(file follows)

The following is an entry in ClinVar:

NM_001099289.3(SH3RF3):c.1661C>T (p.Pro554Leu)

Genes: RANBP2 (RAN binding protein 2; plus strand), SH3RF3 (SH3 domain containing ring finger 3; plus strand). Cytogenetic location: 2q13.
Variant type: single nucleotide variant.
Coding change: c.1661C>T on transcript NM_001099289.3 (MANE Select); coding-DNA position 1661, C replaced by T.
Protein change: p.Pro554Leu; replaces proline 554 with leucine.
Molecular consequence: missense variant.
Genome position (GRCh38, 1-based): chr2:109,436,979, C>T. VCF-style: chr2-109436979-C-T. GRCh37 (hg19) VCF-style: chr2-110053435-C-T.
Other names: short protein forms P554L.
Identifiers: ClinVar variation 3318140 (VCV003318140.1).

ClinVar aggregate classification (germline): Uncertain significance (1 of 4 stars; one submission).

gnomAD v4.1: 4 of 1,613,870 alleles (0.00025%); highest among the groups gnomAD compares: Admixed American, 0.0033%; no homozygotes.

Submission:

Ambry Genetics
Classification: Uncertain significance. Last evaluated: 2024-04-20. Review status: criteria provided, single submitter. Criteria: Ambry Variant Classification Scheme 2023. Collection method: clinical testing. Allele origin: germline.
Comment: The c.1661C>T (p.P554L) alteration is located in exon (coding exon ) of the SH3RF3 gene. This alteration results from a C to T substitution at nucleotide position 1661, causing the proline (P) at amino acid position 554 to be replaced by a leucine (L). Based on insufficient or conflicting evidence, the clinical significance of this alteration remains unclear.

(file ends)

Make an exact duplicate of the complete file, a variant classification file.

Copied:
The following is an entry in ClinVar:

NM_001099289.3(SH3RF3):c.1661C>T (p.Pro554Leu)

Genes: RANBP2 (RAN binding protein 2; plus strand), SH3RF3 (SH3 domain containing ring finger 3; plus strand). Cytogenetic location: 2q13.
Variant type: single nucleotide variant.
Coding change: c.1661C>T on transcript NM_001099289.3 (MANE Select); coding-DNA position 1661, C replaced by T.
Protein change: p.Pro554Leu; replaces proline 554 with leucine.
Molecular consequence: missense variant.
Genome position (GRCh38, 1-based): chr2:109,436,979, C>T. VCF-style: chr2-109436979-C-T. GRCh37 (hg19) VCF-style: chr2-110053435-C-T.
Other names: short protein forms P554L.
Identifiers: ClinVar variation 3318140 (VCV003318140.1).

ClinVar aggregate classification (germline): Uncertain significance (1 of 4 stars; one submission).

gnomAD v4.1: 4 of 1,613,870 alleles (0.00025%); highest among the groups gnomAD compares: Admixed American, 0.0033%; no homozygotes.

Submission:

Ambry Genetics
Classification: Uncertain significance. Last evaluated: 2024-04-20. Review status: criteria provided, single submitter. Criteria: Ambry Variant Classification Scheme 2023. Collection method: clinical testing. Allele origin: germline.
Comment: The c.1661C>T (p.P554L) alteration is located in exon (coding exon ) of the SH3RF3 gene. This alteration results from a C to T substitution at nucleotide position 1661, causing the proline (P) at amino acid position 554 to be replaced by a leucine (L). Based on insufficient or conflicting evidence, the clinical significance of this alteration remains unclear.